Cloudera Engineering has developed (and recently open sourced) a distributed unit testing framework that cuts testing time from multiple hours to just 10 minutes.
Upstream unit tests are Cloudera’s first line of defense for finding and fixing software bugs, as part of a multidimensional process that also includes static/dynamic code analysis, fault injection, integration/scale/endurance testing, and validation on real workloads. However, running a full unit test suite for Apache Hadoop ecosystem components can take hours,
Learn why running real workloads on Cloudera’s internal EDH cluster is an important step in the overall QA process before releases.
At Cloudera, we strive to deliver a stable, reliable Apache Hadoop-based platform without sacrificing cutting-edge features. (See this post for an introduction to that process.)
In the past, we have written about how the Cloudera Support organization’s internal cluster helps improve the customer experience via CDH components such as Apache Impala (incubating) and Cloudera Search.
In this installment of our series about how quality assurance is done at Cloudera, learn about the important role of fault injection in the overall process.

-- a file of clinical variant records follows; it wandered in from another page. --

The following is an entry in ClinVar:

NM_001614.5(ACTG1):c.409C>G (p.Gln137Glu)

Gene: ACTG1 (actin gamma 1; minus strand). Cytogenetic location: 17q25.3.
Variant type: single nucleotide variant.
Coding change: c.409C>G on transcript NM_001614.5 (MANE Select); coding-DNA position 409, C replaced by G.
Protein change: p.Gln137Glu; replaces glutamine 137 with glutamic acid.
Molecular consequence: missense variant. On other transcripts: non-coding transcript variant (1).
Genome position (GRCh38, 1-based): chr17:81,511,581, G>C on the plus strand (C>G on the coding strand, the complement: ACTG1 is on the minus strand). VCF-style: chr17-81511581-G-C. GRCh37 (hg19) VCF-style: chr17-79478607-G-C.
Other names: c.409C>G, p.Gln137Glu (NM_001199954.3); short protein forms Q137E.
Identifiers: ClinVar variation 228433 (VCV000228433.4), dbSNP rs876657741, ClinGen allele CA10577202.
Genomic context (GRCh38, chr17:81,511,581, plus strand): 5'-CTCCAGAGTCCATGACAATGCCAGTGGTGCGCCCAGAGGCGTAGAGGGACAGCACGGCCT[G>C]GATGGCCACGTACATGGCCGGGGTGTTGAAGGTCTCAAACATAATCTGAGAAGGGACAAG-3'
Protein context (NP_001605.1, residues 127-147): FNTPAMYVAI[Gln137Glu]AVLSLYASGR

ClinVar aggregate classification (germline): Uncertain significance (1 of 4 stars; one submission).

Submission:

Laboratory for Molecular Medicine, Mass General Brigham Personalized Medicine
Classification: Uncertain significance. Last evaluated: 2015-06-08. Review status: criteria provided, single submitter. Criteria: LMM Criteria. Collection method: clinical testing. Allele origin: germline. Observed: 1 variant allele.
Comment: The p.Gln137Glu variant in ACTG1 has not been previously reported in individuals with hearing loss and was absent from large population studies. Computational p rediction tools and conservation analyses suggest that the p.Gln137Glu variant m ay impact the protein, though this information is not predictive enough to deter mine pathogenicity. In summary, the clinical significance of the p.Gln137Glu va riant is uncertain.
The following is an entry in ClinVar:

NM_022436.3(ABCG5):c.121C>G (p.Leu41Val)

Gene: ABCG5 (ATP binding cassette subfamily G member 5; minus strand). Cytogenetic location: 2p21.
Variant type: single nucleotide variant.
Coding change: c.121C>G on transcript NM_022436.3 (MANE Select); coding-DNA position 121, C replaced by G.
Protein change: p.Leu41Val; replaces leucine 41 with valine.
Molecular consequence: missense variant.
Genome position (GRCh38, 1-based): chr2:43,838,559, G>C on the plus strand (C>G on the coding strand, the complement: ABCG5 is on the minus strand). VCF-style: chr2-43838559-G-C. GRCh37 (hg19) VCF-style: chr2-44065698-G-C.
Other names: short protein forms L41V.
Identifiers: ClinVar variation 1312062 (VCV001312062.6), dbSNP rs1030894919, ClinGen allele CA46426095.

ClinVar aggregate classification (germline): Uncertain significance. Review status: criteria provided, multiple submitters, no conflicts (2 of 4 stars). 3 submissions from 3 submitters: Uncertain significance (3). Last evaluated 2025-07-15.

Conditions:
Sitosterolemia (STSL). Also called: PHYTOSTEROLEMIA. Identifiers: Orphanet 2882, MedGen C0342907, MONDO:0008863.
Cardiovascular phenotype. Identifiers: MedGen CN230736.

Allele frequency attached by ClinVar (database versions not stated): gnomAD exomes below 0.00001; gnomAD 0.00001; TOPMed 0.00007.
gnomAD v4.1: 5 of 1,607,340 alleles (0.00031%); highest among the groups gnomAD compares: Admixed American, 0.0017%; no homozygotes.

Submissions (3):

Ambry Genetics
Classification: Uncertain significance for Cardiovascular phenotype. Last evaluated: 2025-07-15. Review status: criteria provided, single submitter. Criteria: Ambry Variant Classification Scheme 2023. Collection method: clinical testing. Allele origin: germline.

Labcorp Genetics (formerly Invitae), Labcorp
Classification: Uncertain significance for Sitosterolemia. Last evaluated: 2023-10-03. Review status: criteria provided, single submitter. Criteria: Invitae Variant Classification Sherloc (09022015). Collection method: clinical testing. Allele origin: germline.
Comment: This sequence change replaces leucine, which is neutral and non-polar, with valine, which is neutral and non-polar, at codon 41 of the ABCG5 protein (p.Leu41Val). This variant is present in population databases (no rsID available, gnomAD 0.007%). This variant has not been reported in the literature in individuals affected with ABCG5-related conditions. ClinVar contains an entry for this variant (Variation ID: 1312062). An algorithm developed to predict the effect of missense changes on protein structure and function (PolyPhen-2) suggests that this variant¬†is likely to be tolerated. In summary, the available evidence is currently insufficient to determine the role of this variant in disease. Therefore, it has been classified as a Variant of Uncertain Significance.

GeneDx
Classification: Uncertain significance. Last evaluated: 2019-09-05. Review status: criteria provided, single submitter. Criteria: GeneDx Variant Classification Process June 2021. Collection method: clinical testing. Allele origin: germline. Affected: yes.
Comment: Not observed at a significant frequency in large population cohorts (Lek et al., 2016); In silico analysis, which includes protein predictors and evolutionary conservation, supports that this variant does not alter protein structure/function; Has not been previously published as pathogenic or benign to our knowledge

Apache Hadoop is the consummate example of a scalable distributed system (SDS); such systems are designed to provide 24/7 services reliably and to scale elastically with the addition of industry-standard hardware cost-effectively. They must be resilient and fault-tolerant to various environmental anomalies.
As you would expect,
In this first installment of a multi-part series about Cloudera’s multi-step QA process for CDH releases, learn about the role of static source-code analysis in this strategy.
There are many different ways to examine software for quality and security in software development. Design reviews; code reviews; unit tests; fault injection; system, scale, and endurance tests; and validation on real workloads all play a part in ensuring that code is of high quality,
Now there’s an even quicker “QuickStart” option for getting hands-on with the Apache Hadoop ecosystem and Cloudera’s platform: a new Docker image.
You might already be familiar with Cloudera’s popular QuickStart VM, a virtual image containing our distributed data processing platform. Originally intended as a demo environment, the QuickStart VM quickly evolved over time into quite a useful general-purpose environment for developers, customers,